I hear many clients and friends say that “they are all over the place” and I have been there many times too: so much to do that nothing gets done. The mountain of “stuff” seems too high to climb, so we just hang out in the valley all week, wasting time on Facebook, youtube, TV, etc. It happens to the best of us J But the problem arises when what positive psychology calls “psychic entropy” sets in—basically the less stimulated our mind becomes (i.e. watching mindless television), the less motivated we become to do anything. Ever say, “Gee, I just laid around all day and for some reason I’m exhausted!”—that’s what I’m talking about! Lol I have done it many times.
So with the idea of increasing productivity and the possibility for creativity, I came up with a tool that works for me to keep me accountable and on task, and I thought I would share it.
Though I am not a big fan of “waiting until Monday” to begin anything, I do think that the beginning of the week can act as a good reset button.
Every Monday morning I wake up about 30 minutes earlier than usual, get a big coffee and put down on paper my goals for the week.
This is a habit I have gotten into in the last year, and I did it because a) I was getting too overwhelmed with so many things to get done in the week that I would do nothing and b) I would always forget everything that needed to get done, and once I remembered things it was later in the week and I would be left scrambling. This is what I call my “Monday Checklist” and it is super-simple to put together, and a great way to keep you focused and on task for the week, and not overwhelmed. In fact, getting a single important thing done every day (though it doesn’t seem like much) adds up to a whole lot! It helps to maintain your focus and makes you feel and BE more productive. The more productive we feel, the more empowered and encouraged we are too keep being productive (“an object in motion stays in motion; an object at rest stays at rest!”) Even completing this chart makes me feel productive lol!
Here are the rules for creating your own:
Break your page down into 4 columns, and 7 rows, like this:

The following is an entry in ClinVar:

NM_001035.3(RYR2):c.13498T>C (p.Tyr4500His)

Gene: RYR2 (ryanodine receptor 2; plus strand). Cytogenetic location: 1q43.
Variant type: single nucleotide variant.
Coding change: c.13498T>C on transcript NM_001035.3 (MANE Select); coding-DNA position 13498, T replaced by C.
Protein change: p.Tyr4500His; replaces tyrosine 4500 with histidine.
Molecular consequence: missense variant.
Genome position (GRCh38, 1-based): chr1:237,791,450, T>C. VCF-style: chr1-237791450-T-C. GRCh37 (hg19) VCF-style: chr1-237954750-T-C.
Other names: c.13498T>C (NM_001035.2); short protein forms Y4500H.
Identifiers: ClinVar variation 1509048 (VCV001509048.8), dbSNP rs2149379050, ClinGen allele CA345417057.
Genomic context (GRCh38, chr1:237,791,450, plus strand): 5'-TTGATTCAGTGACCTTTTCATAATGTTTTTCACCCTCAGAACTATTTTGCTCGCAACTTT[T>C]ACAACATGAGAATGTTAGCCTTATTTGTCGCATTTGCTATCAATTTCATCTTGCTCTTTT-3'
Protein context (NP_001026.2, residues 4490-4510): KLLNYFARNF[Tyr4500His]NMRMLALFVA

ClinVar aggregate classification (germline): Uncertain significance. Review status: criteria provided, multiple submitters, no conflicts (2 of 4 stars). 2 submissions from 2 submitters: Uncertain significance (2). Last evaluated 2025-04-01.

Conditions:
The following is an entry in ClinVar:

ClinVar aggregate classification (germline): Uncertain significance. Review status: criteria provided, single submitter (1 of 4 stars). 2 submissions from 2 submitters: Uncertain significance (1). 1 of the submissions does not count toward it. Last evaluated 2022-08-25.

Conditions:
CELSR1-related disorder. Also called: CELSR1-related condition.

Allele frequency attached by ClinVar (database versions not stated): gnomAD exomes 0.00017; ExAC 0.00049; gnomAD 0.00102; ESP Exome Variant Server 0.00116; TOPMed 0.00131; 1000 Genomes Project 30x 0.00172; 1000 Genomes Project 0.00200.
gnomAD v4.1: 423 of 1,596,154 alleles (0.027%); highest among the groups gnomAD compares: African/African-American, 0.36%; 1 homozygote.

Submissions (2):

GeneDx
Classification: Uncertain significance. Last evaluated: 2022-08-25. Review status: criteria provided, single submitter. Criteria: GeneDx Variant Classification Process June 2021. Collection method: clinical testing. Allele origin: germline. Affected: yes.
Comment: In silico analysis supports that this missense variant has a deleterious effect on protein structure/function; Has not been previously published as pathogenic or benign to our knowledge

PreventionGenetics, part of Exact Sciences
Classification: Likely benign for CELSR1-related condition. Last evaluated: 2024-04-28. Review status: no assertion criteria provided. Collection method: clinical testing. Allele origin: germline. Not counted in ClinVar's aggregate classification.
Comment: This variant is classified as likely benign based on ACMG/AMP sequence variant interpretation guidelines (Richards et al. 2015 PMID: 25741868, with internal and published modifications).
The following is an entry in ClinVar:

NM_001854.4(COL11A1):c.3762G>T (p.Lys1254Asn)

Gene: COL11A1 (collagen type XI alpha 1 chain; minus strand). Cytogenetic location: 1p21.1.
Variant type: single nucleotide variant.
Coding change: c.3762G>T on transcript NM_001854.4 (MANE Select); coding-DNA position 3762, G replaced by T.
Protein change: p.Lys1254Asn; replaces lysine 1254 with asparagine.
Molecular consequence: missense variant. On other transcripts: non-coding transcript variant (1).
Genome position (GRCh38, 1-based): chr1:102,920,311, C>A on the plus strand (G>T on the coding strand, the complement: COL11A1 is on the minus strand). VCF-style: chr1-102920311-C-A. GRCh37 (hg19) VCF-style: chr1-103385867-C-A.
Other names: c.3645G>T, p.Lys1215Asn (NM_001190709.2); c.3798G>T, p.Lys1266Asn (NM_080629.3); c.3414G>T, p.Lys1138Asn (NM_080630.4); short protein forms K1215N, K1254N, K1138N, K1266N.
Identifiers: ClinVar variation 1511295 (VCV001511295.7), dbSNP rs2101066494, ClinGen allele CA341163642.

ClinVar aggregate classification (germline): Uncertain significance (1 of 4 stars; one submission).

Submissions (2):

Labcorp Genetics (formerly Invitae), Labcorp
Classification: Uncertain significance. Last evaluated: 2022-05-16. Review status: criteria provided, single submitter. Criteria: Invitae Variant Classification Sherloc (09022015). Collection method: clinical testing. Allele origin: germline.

- Allow yourself AT MOST 2 tasks per column per day
- You might even have a couple days where columns aren’t full (in other words, don’t just write unnecessary tasks in just for the sake of filling stuff in)
- Don’t write in regular weekly occurrences like personal training clients, fitness classes, a weekly meeting, etc (these should go in a traditional day planner)
- In the “Physical Column” I write my workout for the day, easiest part
- In the “Biz/Work Column” I write my 1 or 2 tasks for that day. I personally break my days up using “block time” so that I can be more productive—both throughout the day, like 10am-12pm for example, and also decide which days will be what—i.e. Saturdays are days for shooting videos.
- In the “Mental/Emotional” column, I frequently write the same thing for several days in a row. For example, perhaps it is a book I am currently reading, and I will write “Read X book 30 min in bed” and I will do that for 3-4 nights in a row so that I can keep my mental space focused on a single topic for a time.
Don’t overcomplicate this. It is super-simple, and if you feel like you “don’t have enough” on your checklist, then that is a good sign. That means that there is a good chance you will complete everything! Plus, if you get everything on it done, you can feel accomplished and perhaps even start on the next day’s project. One of the reasons sometimes we feel unproductive is because we OVERschedule ourselves and many times become overwhelmed with a seemingly endless to-do list. This allows for you sustain productivity week in and week out.
This solution has worked for me, and hopefully it will be useful for you too! Good luck! ox Jill